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The suit feels a bit more snug than normal, and certainly much warmer.

He glances in the mirror;  feeling anxious, he fidgets with his tie to make sure that the knot is solid and perfect.  This is a moment which feels much bigger than himself.  He feels somewhat prepared for what is about to happen, and somehow a bit overwhelmed by the enormity and pageantry of it all.  A small bead of sweat forms on his forehead, which he quickly wipes away as he is summoned down the hall, following an eager man with a nervous laugh that looks no older than a child.

Standing backstage, he is once again reminded of the unspeakable burden of this moment.  Every man who has stood where his feet are now planted has felt the same.  He feels a strange bond to the men of yesterday;  as if he has somehow instantly identified with them, and knows them now in a way that most people never will.  He takes one last slow, deliberate breath as his name echoes through the room, and applause meets the announcement.

He squints at the harsh and unrelenting glow of the spotlights.  As he smiles effortlessly and waves, the light reflects faintly on his lapel pin;  a small, polished American flag.  Finding his spot behind his podium, he steadies his hands, reminds himself of his talking points, and gets ready for business.

This moment, before any word is spoken and any question is asked, is perhaps the most we will ever identify with this well-suited man.  

For it is here, in the trepidation and expectation of what is about to happen, we get a sense of the man’s humanity.  He feels nervousness like we might feel nervousness.  Regardless of his stances and his motives, there is no doubt that he feels a great responsibility in this moment.  We give politicians a lot of grief, and often rightfully so;  but in these last few weeks leading up to the election of the Leader of the Free World, I believe that these are all seeking and searching men facing things we can’t even begin to imagine.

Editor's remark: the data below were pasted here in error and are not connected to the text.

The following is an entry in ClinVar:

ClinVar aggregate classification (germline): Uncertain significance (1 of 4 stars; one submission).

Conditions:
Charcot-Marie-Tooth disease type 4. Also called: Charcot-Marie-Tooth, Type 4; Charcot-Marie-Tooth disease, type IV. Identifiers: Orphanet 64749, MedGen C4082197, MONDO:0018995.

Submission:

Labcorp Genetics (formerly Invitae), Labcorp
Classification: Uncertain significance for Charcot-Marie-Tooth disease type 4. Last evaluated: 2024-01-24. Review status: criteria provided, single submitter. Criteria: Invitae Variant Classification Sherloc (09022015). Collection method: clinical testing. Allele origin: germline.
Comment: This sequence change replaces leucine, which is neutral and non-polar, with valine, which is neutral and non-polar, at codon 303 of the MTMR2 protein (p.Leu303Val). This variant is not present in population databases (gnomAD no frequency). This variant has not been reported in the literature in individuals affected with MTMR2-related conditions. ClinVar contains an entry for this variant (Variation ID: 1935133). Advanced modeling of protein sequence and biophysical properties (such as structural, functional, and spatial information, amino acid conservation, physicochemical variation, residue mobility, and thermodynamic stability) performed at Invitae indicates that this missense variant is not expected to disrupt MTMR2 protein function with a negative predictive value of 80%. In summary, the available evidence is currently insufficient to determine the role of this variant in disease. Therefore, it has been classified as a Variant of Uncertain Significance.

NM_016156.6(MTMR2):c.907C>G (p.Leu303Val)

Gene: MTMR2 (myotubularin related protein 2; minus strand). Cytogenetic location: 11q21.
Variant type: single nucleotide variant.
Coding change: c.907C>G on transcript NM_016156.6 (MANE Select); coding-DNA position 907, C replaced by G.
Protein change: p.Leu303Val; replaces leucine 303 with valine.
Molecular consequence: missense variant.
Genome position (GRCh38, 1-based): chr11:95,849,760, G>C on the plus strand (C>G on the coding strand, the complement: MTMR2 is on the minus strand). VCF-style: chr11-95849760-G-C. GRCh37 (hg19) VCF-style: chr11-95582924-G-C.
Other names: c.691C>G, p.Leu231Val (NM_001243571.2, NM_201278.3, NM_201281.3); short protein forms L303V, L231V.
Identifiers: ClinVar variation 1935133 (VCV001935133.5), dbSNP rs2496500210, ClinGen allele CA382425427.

We so effortlessly forget this.  We too readily fall into our party lines, and spurt out whatever argument we learned on Rush Limbaugh’s broadcast or Chris Matthews’ show.  We’re inundated with ads exploiting an out-of-context comment, or an embarrassing mistake from the past, every time we turn on the tv or listen to the radio.

It is true that the majority of these men offer us something less than what we deserve, and far less than what we need.  

But sadly, they aren’t the only ones who have failed.  Those of us who call ourselves Christians, are often guilty of being the most arrogant, disrespectful, ill-informed, and mean-spirited protestors during the political season.  We are the champions of forgetting that real people are affected by policy decisions and our obnoxious facebook posts.  We are the ones that often whore God out for our political opinions.

Let’s be better this political season. 

Over the next few weeks, let’s engage in spirited and opinionated debates.  Let’s raise issues and concerns, and speak with conviction and intelligence.  Let us remember that at the heart of every issue are human beings, not dollars or morality.  Let us disagree, and let us shake hands.

But above all, let us remember that these are men and not gods.  Let us pray for our friends and our foes;  our candidates and our opponents, for great responsibility and historic decisions lie ahead regardless of the electoral outcome.

And may we climb off our pedestals, and actually live out the compassion that we try to legislate and argue.  May our faith never be defined by Republican or Democrat;  but always by compassion, grace, and truth in our everyday, messy lives. 

Comment below and tell me; what are you praying for this political season?

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